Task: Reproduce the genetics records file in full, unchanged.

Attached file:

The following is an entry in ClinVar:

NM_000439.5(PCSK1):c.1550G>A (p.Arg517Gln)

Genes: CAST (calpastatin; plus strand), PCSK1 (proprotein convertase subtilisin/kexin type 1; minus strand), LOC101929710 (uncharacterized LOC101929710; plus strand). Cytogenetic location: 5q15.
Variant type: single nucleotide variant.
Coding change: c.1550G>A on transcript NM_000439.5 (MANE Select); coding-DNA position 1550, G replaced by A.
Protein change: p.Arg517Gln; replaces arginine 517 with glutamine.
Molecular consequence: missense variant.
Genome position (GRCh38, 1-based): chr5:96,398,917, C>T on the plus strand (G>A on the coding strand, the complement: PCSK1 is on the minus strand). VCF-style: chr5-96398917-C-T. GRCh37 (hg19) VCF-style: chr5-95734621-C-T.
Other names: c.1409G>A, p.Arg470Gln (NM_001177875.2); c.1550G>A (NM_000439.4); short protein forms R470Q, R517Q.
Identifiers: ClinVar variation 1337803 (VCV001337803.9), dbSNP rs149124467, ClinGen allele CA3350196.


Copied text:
The following is an entry in ClinVar:

NM_000439.5(PCSK1):c.1550G>A (p.Arg517Gln)

Genes: CAST (calpastatin; plus strand), PCSK1 (proprotein convertase subtilisin/kexin type 1; minus strand), LOC101929710 (uncharacterized LOC101929710; plus strand). Cytogenetic location: 5q15.
Variant type: single nucleotide variant.
Coding change: c.1550G>A on transcript NM_000439.5 (MANE Select); coding-DNA position 1550, G replaced by A.
Protein change: p.Arg517Gln; replaces arginine 517 with glutamine.
Molecular consequence: missense variant.
Genome position (GRCh38, 1-based): chr5:96,398,917, C>T on the plus strand (G>A on the coding strand, the complement: PCSK1 is on the minus strand). VCF-style: chr5-96398917-C-T. GRCh37 (hg19) VCF-style: chr5-95734621-C-T.
Other names: c.1409G>A, p.Arg470Gln (NM_001177875.2); c.1550G>A (NM_000439.4); short protein forms R470Q, R517Q.
Identifiers: ClinVar variation 1337803 (VCV001337803.9), dbSNP rs149124467, ClinGen allele CA3350196.